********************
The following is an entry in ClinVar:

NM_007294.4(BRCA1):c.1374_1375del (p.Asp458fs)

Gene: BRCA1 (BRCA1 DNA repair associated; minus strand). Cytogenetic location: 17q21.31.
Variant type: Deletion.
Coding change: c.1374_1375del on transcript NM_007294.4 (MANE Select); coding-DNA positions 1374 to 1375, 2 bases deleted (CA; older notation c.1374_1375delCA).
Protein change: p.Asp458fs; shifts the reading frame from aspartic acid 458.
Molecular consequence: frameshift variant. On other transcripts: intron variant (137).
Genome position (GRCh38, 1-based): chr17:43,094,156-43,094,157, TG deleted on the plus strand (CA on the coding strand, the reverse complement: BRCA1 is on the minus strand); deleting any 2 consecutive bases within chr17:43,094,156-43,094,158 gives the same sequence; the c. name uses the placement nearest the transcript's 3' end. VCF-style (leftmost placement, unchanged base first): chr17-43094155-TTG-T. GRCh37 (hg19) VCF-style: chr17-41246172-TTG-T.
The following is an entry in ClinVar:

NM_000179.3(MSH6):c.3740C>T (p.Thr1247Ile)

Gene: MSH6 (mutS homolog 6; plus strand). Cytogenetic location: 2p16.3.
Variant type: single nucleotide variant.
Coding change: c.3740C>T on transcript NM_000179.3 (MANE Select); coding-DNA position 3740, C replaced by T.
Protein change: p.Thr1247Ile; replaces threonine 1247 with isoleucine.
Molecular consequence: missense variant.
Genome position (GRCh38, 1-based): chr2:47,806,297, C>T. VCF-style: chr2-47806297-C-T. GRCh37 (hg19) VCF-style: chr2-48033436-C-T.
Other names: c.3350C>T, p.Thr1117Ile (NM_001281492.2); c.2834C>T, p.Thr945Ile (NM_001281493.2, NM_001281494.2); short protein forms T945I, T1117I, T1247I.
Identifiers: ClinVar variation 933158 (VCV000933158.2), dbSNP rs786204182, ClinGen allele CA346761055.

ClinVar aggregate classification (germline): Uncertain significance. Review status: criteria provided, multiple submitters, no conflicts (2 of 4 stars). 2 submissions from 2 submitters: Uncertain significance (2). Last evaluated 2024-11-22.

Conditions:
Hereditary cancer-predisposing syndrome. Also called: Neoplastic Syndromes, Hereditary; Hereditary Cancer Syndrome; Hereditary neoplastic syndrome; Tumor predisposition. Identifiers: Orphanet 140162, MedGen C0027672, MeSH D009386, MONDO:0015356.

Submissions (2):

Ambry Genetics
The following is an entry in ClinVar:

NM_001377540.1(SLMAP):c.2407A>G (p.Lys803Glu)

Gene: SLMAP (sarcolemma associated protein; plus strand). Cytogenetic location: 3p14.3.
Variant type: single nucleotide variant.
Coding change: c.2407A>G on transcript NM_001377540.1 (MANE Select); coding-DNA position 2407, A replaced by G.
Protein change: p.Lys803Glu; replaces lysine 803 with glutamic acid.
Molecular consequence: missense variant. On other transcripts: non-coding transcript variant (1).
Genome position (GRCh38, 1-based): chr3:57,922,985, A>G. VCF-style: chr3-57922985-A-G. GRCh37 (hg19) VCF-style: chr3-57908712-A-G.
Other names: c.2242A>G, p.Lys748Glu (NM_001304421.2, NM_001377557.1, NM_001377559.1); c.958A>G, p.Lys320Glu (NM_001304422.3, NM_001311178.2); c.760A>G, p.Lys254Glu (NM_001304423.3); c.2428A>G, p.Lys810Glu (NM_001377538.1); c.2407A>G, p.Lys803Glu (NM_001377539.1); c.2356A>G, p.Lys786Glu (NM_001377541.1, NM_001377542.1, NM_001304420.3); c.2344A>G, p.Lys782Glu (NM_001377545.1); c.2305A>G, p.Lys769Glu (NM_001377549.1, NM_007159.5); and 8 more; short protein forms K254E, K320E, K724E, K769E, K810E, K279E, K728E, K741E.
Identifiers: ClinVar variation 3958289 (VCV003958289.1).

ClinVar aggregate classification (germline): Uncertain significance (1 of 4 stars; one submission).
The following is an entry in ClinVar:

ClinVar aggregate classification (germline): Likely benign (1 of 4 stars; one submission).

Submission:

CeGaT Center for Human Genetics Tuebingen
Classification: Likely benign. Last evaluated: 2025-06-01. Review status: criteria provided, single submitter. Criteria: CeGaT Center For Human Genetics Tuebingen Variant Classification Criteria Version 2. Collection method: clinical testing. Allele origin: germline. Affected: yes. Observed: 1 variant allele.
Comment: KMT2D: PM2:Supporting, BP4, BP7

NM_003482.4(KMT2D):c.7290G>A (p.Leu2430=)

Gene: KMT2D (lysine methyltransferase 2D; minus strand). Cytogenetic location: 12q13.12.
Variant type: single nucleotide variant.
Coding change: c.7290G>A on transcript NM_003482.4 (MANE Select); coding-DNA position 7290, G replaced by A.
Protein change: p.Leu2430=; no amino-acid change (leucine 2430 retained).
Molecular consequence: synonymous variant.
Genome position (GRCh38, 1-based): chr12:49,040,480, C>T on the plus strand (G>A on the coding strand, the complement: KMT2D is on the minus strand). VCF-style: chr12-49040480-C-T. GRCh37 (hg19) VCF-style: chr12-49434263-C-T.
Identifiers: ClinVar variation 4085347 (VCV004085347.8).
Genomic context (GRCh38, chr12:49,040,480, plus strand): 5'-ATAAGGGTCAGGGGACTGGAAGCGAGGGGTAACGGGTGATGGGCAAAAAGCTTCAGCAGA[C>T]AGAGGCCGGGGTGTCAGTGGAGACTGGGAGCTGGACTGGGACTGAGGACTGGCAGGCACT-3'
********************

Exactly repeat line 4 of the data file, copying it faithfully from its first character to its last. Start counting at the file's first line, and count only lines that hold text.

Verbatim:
Variant type: Deletion.